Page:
Can School Nurses Be Sued for Medical Malpractice?
When a child is injured by a medical professional in a healthcare facility such as a hospital, you have the option of filing a medical malpractice lawsuit against the person to recover compensation for damages and losses your family suffered as a result. However, the same can't necessarily be said about school nurses. If your child is injured at school and the care provided by the school nurse fails to meet the standard required by his or her profession, your options for recovering money for damages may be limited. Here's more information about this problem.
Private Schools vs. Public Schools
The ease in which you would be able to sue the school for medical malpractice will depend on whether you child goes to private school or a public school. Private schools are funded and supported by private organizations and individuals. They're typically not protected from medical malpractice lawsuits unless the parents signed a contract with the schools giving up or limiting their rights to sue.
Public schools, on the other hand, are funded and supported by the states. This means school employees are essentially government employees. It's important to understand this because government agencies and employees often enjoy certain protections against lawsuits, and those protections can be extensive depending on the state.
For instance, sovereign immunity protects Georgia schools from lawsuits. A school or school employee cannot be sued in a state court unless the school has waived sovereign immunity protection. In some districts, parents can sue the school if the facility has insurance, but the parents can only collect damages in an amount up to the policy limit regardless of how much their actual losses were. Unfortunately, these insurance policies typically only cover school busses. School nurses in these districts would still be protected by government immunity.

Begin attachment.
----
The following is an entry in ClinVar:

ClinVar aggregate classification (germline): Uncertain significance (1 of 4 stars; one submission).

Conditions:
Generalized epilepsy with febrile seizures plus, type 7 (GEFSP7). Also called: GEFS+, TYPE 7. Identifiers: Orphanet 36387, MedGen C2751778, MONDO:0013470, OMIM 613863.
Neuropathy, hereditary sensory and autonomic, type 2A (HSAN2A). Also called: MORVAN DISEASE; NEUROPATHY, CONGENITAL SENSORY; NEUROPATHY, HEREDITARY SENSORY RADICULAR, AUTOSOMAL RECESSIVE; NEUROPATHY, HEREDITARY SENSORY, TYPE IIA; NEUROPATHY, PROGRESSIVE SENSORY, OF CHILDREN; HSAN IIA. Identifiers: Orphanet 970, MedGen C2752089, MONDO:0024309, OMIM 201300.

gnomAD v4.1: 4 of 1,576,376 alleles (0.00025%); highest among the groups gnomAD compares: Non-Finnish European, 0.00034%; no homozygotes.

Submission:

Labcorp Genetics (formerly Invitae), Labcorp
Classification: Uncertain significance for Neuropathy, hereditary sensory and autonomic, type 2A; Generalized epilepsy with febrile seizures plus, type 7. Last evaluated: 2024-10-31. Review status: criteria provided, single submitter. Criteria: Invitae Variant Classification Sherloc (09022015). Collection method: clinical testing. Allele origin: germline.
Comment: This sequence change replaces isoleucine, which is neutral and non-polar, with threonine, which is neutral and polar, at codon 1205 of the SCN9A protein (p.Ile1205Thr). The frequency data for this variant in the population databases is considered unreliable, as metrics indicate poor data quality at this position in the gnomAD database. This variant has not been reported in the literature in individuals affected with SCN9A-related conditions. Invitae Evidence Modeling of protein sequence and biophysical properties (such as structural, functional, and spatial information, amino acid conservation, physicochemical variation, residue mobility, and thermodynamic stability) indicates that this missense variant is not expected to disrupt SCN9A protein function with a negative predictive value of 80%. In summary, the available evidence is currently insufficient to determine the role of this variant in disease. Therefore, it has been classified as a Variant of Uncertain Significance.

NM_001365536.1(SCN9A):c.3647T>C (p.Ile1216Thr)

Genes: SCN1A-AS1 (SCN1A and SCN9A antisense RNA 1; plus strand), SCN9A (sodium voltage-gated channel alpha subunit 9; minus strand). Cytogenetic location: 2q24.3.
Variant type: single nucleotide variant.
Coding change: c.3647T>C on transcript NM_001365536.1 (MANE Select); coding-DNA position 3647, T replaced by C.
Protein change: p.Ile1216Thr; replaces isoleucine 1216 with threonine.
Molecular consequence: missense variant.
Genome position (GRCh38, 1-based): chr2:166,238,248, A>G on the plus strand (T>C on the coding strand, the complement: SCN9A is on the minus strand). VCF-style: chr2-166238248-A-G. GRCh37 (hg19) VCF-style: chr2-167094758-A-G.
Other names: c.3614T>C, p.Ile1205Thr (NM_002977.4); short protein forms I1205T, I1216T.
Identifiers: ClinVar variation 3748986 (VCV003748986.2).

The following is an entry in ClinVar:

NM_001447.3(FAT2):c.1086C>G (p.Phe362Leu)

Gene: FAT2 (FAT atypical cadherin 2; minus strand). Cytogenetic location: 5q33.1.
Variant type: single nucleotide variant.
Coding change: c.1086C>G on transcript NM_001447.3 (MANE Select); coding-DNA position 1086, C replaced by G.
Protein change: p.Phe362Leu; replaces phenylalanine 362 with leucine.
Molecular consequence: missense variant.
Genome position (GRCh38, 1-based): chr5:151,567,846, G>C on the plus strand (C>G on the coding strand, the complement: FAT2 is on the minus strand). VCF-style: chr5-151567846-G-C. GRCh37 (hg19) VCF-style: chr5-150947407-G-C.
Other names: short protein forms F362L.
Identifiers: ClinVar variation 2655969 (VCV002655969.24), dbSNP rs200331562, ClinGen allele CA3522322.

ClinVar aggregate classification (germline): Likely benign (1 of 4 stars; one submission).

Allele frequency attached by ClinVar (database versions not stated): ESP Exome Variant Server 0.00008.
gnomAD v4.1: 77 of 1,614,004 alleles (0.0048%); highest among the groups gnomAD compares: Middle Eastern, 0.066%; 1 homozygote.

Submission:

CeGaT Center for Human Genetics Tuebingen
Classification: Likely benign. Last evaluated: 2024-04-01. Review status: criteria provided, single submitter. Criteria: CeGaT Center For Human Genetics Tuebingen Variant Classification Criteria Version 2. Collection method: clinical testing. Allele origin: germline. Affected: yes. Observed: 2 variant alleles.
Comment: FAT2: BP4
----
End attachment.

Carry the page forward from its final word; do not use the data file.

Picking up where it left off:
You can overcome sovereign immunity by suing in federal court. However, medical malpractice claims have traditionally been the domain of state courts. A medical malpractice lawsuit against a state entity will typically only be heard in federal court if:
- The case involves the federal government in some way (e.g. federally funded clinic)
- There is a diversity of citizenship (e.g. there are multiple litigants who live in different states)
- The actions of the negligent party violates federal law (e.g. the negligent conduct also violated a person's civil rights)
Even if the school doesn't have sovereign immunity, there are usually procedures you have to go through before you can move forward with a civil lawsuit. For instance, in many areas, you have to file a claim with the school first and wait for a response. Only after the school denies your claim or fails to respond within a specified period of time can you launch a lawsuit against it.
Before investing time and money in a lengthy medical malpractice lawsuit, consult with an attorney about the protections the school nurse may be under and ways you can get around them.
Proving Medical Malpractice
Getting to court is only the first step in litigating a medical malpractice lawsuit. You still have to prove the school nurse did something wrong, which means showing all four elements of a medical malpractice lawsuit are true:
- The nurse had a duty to the patient
- The nurse breached that duty
- The patient suffered an injury
- The nurse's breach caused the injury
The circumstances of your case will determine how easy or difficult it will be to prove all these elements. For example, there may be times when the nurse has no obligation to treat a student (e.g. after school has ended for the day or the nurse is off the clock), which effectively eliminates his or her duty to the patient. Sometimes the nurse's negligence isn't the cause of the injury, so the nurse wouldn't be held liable for it.
Medical malpractice cases are challenging to litigate, so you should work with an attorney, like one from Snyder & Wenner, P.C., to put together a viable case that will help you collect the compensation you need to care for your child.